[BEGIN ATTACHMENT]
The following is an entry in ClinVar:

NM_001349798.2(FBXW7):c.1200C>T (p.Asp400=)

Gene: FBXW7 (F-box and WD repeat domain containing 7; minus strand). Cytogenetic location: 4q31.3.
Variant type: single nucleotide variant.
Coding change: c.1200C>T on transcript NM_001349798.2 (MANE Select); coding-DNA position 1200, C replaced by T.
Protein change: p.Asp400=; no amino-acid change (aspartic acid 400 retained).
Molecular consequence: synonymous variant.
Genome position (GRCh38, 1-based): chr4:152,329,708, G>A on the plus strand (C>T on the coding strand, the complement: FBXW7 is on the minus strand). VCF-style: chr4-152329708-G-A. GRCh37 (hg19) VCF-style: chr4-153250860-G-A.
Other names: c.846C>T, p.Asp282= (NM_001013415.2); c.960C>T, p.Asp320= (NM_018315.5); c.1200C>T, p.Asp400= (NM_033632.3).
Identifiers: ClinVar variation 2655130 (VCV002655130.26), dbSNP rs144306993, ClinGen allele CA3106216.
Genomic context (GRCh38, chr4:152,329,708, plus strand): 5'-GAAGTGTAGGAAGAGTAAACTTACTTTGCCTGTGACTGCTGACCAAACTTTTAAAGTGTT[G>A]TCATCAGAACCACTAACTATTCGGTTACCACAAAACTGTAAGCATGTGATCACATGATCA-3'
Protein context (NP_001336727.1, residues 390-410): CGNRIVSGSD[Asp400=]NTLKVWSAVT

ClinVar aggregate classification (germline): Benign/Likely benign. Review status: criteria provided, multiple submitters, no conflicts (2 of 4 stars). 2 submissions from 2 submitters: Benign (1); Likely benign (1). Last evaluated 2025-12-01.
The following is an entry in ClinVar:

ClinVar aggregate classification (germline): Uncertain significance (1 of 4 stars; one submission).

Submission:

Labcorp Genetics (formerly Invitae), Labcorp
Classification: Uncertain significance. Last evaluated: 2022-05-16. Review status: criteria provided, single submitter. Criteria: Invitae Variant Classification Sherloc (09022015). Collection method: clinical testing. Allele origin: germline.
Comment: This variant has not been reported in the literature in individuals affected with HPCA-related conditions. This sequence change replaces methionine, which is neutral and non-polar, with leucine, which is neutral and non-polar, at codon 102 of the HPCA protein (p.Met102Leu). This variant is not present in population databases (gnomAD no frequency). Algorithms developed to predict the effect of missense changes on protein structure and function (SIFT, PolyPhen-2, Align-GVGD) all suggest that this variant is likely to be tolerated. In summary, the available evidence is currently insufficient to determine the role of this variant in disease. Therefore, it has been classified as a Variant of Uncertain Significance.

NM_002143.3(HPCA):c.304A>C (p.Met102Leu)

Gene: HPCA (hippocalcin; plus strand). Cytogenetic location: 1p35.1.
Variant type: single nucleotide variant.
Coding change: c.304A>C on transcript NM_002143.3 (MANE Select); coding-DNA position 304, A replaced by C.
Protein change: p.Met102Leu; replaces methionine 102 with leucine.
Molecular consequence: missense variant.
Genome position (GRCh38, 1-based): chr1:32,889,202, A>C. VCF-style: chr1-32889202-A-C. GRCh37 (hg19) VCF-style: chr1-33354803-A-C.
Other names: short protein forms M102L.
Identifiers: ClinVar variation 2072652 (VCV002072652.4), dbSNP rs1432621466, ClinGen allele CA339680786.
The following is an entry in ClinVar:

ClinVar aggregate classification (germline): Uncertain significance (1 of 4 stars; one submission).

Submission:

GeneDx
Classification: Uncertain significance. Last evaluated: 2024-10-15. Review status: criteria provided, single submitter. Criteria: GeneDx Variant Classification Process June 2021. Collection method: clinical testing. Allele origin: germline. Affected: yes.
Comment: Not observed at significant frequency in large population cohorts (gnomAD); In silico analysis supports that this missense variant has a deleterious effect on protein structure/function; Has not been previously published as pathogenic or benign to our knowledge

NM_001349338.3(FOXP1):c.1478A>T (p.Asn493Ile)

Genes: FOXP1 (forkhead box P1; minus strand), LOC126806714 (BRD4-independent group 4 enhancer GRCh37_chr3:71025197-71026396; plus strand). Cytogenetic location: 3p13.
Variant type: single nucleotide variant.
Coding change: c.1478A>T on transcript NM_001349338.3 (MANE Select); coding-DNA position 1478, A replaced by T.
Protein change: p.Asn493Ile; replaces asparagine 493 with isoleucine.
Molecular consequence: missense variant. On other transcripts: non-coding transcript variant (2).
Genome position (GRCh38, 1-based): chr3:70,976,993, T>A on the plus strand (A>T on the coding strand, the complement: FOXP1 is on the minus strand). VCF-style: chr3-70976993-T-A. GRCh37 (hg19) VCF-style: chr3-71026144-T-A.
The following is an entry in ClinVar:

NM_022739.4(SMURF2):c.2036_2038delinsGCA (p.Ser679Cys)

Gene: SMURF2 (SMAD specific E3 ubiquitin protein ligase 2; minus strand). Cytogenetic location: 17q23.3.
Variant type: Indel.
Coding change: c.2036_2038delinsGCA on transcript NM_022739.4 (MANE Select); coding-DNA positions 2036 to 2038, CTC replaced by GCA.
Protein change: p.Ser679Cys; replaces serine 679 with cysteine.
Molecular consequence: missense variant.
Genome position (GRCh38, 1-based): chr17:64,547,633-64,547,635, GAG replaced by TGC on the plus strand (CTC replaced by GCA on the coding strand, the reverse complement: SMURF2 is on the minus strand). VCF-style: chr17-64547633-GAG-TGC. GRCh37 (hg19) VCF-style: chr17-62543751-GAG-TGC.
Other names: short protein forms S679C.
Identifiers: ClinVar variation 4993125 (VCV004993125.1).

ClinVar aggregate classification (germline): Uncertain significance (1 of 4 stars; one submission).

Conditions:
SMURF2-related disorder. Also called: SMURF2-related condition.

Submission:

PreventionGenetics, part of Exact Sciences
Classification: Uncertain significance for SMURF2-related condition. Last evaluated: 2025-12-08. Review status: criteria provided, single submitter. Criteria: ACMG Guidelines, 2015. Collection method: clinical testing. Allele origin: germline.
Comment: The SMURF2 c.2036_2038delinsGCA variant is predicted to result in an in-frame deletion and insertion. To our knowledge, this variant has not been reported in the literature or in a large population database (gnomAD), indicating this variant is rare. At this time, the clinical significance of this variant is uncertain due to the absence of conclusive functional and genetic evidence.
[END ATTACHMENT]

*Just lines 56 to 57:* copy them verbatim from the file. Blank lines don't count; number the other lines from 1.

PreventionGenetics, part of Exact Sciences
Classification: Uncertain significance for SMURF2-related condition. Last evaluated: 2025-12-08. Review status: criteria provided, single submitter. Criteria: ACMG Guidelines, 2015. Collection method: clinical testing. Allele origin: germline.